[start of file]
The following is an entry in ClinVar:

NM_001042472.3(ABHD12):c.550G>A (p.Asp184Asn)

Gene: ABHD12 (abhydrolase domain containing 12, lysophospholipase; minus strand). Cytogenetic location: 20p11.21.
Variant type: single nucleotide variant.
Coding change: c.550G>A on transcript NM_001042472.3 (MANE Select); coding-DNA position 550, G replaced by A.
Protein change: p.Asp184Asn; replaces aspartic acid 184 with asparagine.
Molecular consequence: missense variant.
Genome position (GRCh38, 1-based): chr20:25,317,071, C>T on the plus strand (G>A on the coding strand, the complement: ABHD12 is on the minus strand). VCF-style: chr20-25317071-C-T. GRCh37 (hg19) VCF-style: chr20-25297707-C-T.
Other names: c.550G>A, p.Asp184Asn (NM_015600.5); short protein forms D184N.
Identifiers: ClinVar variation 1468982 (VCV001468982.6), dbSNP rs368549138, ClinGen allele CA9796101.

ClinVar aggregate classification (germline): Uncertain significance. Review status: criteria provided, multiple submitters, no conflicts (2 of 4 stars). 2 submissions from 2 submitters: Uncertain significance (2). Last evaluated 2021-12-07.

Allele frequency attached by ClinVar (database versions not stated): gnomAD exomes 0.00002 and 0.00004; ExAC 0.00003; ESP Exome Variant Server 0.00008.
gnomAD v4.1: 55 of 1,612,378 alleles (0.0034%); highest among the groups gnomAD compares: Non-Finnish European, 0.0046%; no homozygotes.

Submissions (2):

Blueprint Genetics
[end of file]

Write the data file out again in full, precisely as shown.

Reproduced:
The following is an entry in ClinVar:

NM_001042472.3(ABHD12):c.550G>A (p.Asp184Asn)

Gene: ABHD12 (abhydrolase domain containing 12, lysophospholipase; minus strand). Cytogenetic location: 20p11.21.
Variant type: single nucleotide variant.
Coding change: c.550G>A on transcript NM_001042472.3 (MANE Select); coding-DNA position 550, G replaced by A.
Protein change: p.Asp184Asn; replaces aspartic acid 184 with asparagine.
Molecular consequence: missense variant.
Genome position (GRCh38, 1-based): chr20:25,317,071, C>T on the plus strand (G>A on the coding strand, the complement: ABHD12 is on the minus strand). VCF-style: chr20-25317071-C-T. GRCh37 (hg19) VCF-style: chr20-25297707-C-T.
Other names: c.550G>A, p.Asp184Asn (NM_015600.5); short protein forms D184N.
Identifiers: ClinVar variation 1468982 (VCV001468982.6), dbSNP rs368549138, ClinGen allele CA9796101.

ClinVar aggregate classification (germline): Uncertain significance. Review status: criteria provided, multiple submitters, no conflicts (2 of 4 stars). 2 submissions from 2 submitters: Uncertain significance (2). Last evaluated 2021-12-07.

Allele frequency attached by ClinVar (database versions not stated): gnomAD exomes 0.00002 and 0.00004; ExAC 0.00003; ESP Exome Variant Server 0.00008.
gnomAD v4.1: 55 of 1,612,378 alleles (0.0034%); highest among the groups gnomAD compares: Non-Finnish European, 0.0046%; no homozygotes.

Submissions (2):

Blueprint Genetics